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Tiernan Turns 10: Celebrating a Decade of the Sally Tiernan Field House

This past fall, the Sally Tiernan Field House (TFH) celebrated its 10th year. At first glance, TFH may seem like just a physical fitness center, but a closer look reveals a mission focused on building a holistically healthy Scripps community.

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July 23, 2019

Celestial Bodies: Fledged, an artist’s book by Lauren Koenig ’20, is a star in the making

Look up at the sky, and there’s a chance you’ll be able to spot Ursa Major, Andromeda, or even Cassiopeia—certainly the Big Dipper. However, you may have a harder time identifying the Aquila constellation. That’s because, as dual English and history major Lauren Koenig ’20 explains, most of our knowledge of constellations comes from Greek mythology. […]

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April 8, 2019

The Science of Virtue

From a neurological standpoint, humans understand speech through the brain’s “semantic network” – areas across the cerebral cortex that are engaged when we are exposed to language. At the level of linguistics—the study of language and its structures—language’s meaning arises from the complex interplay of semantics (meaning), phonetics (sounds), and syntax (structure). The rest of […]

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Ahead of the Curve

Scripps alumnae are applying information science in a variety of fields. Though the reasons to come to Scripps are as diverse as Scripps students themselves, they are often rooted in beliefs about the transformational power of a liberal arts education. Scripps students are less concerned about specific vocational goals and more interested in the kinds […]

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Data Driven

In 2016, the National Academies of Sciences, Engineering, and Medicine in Washington, D.C., convened a committee of experts from government, industry, and academia to examine undergraduate enrollment trends. Two years later, it issued a 200-page study on the current state of computational science (CS) in higher education that warned, “The leaders of the institutions of […]

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Illustrations by Brooke Irish In our digital age, information is more accessible to more people than ever before. Yet one of the central concerns of public life is our susceptibility to the influence of bad information, whether in the form of fake news articles, doctored images, or manipulated video. Associate Professor of Philosophy Yuval Avnur […]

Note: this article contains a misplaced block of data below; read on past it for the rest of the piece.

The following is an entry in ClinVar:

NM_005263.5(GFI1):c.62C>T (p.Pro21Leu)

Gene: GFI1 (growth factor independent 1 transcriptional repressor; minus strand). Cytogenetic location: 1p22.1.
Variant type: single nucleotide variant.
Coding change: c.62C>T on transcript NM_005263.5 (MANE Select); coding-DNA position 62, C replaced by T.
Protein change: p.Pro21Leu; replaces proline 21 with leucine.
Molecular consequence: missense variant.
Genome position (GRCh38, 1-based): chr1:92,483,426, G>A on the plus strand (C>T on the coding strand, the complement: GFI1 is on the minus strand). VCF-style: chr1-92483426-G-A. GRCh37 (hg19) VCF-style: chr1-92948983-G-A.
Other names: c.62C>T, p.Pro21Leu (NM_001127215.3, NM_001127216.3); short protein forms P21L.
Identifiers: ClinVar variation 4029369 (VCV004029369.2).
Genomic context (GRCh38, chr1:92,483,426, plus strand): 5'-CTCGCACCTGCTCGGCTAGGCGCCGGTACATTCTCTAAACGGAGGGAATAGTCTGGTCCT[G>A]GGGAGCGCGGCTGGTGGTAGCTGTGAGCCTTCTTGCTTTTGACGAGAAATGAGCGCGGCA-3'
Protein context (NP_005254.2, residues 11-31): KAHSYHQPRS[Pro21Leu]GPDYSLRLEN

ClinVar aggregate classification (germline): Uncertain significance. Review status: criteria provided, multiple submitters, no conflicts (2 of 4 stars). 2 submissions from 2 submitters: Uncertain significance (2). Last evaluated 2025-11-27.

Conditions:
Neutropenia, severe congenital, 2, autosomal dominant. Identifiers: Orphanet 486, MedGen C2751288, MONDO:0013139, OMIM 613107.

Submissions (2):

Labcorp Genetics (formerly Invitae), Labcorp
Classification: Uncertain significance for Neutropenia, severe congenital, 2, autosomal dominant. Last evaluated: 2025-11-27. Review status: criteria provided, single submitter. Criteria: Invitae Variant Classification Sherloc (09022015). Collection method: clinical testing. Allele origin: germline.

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Focus on the Faculty

Over the past few decades, the United States has become increasingly racially and ethnically diverse. However, within the discipline of psychology, studies of the lives of people of color in the U.S.—especially young women—have been much too narrow, according to Professor of Psychology Sheila Walker. “The field of psychology tends to essentialize and pathologize the […]

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November 9, 2018

SAGE Wisdom

Study Abroad and Global Education (SAGE) is a unique academic opportunity for Scripps College students to extend the critical inquiries begun on campus to a semester of learning in one of more than 40 countries. Studying and living in a new environment helps to develop the global competence and innovative leadership required of today’s college graduates […]

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October 29, 2018

Parallel Unions

In 2016, the United Kingdom voted to leave the European Union (EU) in a move known as “Brexit.” Since its inception over half a century ago, the EU had come to stand as the paradigm of democratic cooperation, promoting ideals such as open borders, cosmopolitanism, and humanitarianism. The U.K.’s sudden planned departure from the EU […]

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London Bridge

When Valerie Whitacre ’08 visits the Arts Club in London, founded in 1863 as a haven for those with professional or amateur relationships with the arts, literature, and sciences (by a group that included Charles Dickens), she contemplates the serendipitous mix of hard work, circumstance, and good fortune that brought her there. The business development […]